To understand the significance of wellness, it’s vital to understand how it’s connected to health. One way to understand wellness is to consider health as a spectrum that stretches from illness to a state of optimal well-being. Knowing the difference between the two terms matter for a number of reasons. One of the most important reasons being that while we cannot always choose the state of our health, we do have the conscious choice to make active decisions towards wellness. We often use these terms interchangeably and forget that there is a fundamental difference between the two. In order to better understand, let’s break them down by definitions.

Health is a state of complete physical, mental and social well-being and not merely the absence of disease or infirmity, according to the World Health Organization)

Wellness is the active pursuit of activities, choices and lifestyles that lead to a state of holistic health, defined by Global Wellness Institute.

The typical American in today’s world is interested in moving past diet and exercise to define good health, and leaning more towards mental stimulation and well-being. Wellness is holistic, self-directed, positive, evolving, and multidimensional. Although there does not need to be an equal balance among all dimensions, all require some level of awareness and commitment. When we stop thinking in a sickness mentality and shift towards a wellness mentality, we can begin to recognize some great changes. How can one achieve such changes? Most models of wellness include several pillars. According to Global Wellness Institute, the main 6 pillars are:

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Physical: A healthy body through exercise, nutrition, sleep, etc.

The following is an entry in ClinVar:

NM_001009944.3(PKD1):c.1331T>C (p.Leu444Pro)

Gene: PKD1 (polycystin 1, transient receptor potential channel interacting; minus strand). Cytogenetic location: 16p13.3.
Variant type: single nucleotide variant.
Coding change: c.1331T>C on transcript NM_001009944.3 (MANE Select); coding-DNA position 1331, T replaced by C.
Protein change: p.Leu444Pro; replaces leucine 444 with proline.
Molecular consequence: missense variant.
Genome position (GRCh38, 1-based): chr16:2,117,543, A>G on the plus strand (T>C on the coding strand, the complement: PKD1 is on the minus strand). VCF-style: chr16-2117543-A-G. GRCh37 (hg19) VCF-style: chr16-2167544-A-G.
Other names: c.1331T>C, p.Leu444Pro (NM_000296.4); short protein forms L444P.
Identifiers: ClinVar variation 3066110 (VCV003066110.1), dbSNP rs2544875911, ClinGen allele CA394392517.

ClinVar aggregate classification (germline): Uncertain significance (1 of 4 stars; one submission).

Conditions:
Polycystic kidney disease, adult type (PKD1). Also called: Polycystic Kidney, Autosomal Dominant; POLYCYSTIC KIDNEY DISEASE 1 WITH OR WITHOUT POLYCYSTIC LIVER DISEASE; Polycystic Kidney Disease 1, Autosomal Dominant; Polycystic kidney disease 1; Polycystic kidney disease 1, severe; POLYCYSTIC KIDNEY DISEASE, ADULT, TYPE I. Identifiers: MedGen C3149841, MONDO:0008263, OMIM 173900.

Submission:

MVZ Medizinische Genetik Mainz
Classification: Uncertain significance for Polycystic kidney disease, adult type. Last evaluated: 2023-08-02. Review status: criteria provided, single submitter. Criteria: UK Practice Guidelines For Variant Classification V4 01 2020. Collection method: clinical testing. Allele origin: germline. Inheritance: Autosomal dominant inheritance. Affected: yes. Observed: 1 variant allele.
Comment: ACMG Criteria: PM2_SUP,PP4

Mental: Engagement with the world through learning, problem-solving, creativity, etc.

Emotional: Being in touch with, aware of, accepting of, and able to express one’s feelings (and those of others).

Spiritual: Our search for meaning and purpose in human existence.

Social: Connecting with, interacting with, and contributing to other people and our communities.

Environmental: A healthy physical environment free of hazards; awareness of the role we play in bettering rather than denigrating the natural environment.

Other pillars may involve:

Financial: Feeling satisfied with current and future financial situations.

Intellectual: Recognizing creative abilities and finding ways to expand knowledge and skills.

Occupational: Finding personal satisfaction and enrichment in one’s work.

At Health Karma, wellness is at the core of our mission. Health Karma has created a space where you have the power to take control of your health and wellness through a personalized experience that comes with the tools and resources right for you. You can learn more about Health Karma here.

Content retrieved from: https://blog.healthkarma.org/what-is-wellness-and-how-does-it-affect-your-health.